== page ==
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A plea for two lost daughters

A plea for two lost daughters

Takeo province native Sam Pao holds photographs of the two daughters she sold into domestic servitude nine years ago. In an interview last week, she said she has not seen them since 2005.

AWOMAN from Takeo province has launched a public appeal for help in finding her two missing daughters, who she says may have been trafficked out of the country after she sold them into domestic servitude.

In an interview last week, Sam Pao said she had not seen Lim Phala and Lim Phalli since 2005. As she clutched a photo of the two girls, she said she had no choice but to volunteer them for jobs as domestic helpers nine years ago, when the two were 14 and 9 years old.

“I had no ability to support my family,” Sam Pao said as tears streamed down her face. She added that, at the time, she had four other children to support and no steady source of income.

Under the terms of the deal she struck with the girls’ employer, she said, she agreed to a “loan” of 1 million riels (US$240) that her daughters would work off.

At first, Sam Pao ventured to Phnom Penh to visit them once or twice a year, and she said they seemed comfortable in their positions.

But in 2005, that all changed, she said. The daughters’ employer suddenly barred all contact, and Sam Pao received only fleeting assurances from the woman that the girls were safe.

Within months, Sam Pao had decided to try to get her daughters back. But when she came to the capital towards the end of 2005, the woman insisted she was still owed money. Gradually, all attempts to contact her failed.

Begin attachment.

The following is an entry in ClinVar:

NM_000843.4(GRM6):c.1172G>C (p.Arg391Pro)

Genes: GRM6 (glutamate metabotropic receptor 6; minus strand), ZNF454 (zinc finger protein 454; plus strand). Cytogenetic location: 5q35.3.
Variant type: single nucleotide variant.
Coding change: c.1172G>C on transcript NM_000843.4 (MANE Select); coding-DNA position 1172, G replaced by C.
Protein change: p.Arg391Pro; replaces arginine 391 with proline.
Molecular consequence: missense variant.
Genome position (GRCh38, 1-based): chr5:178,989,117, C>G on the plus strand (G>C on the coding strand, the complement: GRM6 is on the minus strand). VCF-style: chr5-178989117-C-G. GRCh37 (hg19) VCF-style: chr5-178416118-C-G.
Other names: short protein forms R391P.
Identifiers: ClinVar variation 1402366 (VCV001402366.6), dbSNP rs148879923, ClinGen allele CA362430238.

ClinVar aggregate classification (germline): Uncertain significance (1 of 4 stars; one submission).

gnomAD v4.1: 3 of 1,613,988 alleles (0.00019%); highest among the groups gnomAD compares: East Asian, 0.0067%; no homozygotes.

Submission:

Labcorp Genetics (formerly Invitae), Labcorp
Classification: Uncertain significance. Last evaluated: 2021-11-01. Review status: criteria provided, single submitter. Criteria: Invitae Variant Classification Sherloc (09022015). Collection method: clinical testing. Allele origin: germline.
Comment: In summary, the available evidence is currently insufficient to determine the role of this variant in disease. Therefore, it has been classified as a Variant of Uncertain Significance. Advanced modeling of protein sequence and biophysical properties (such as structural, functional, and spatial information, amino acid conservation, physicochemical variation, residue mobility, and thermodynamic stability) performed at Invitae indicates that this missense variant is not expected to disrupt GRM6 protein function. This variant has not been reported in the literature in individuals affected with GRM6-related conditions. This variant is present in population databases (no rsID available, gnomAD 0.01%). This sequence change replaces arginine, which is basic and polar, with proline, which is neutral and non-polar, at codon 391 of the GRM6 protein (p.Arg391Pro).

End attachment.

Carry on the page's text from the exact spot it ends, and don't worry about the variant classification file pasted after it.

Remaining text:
“I just want to see the owner of the house where my daughters worked,” she said. “I just want to know what happened to my daughters.”

A dangerous path
Rights groups who research or work with trafficked women say many more young Cambodian girls have been placed in positions in which they are effectively living in servitude.

But because domestic workers are often hidden behind closed doors, it is difficult to determine how many are living in similar danger.

“With domestic servants, because it’s a hidden profession and not regulated by the government, it’s very difficult to track these young girls,” said John McGeoghan, project coordinator with the Phnom Penh office of the International Organisation for Migration (IOM).

IOM research suggests a link between domestic workers and more dangerous professions. A 2007 IOM report on child domestic workers found 51 percent of sex workers surveyed reported that they were formerly employed as domestic workers.

“There is a path of vulnerability from poor families, to domestic servitude and onwards into other vulnerable professions,” McGeoghan said.

The rights group Adhoc has pledged to investigate Sam Pao’s allegations, according to Lim Mony, the head of the NGO’s women’s programme.

The woman Sam Pao identified as her daughters’ employer, known only by the name Pao, refused to comment when contacted by the Post.

Sam Pao said that, at this point, she just wants to know whether her daughters are alive.

She said she was prompted to launch her appeal by a recent radio report that stated that two girls with identical names had died in Malaysia.

“I want to find any authorities or NGOs that can help me,” she said. “Please help me. I just want to see my daughters.”


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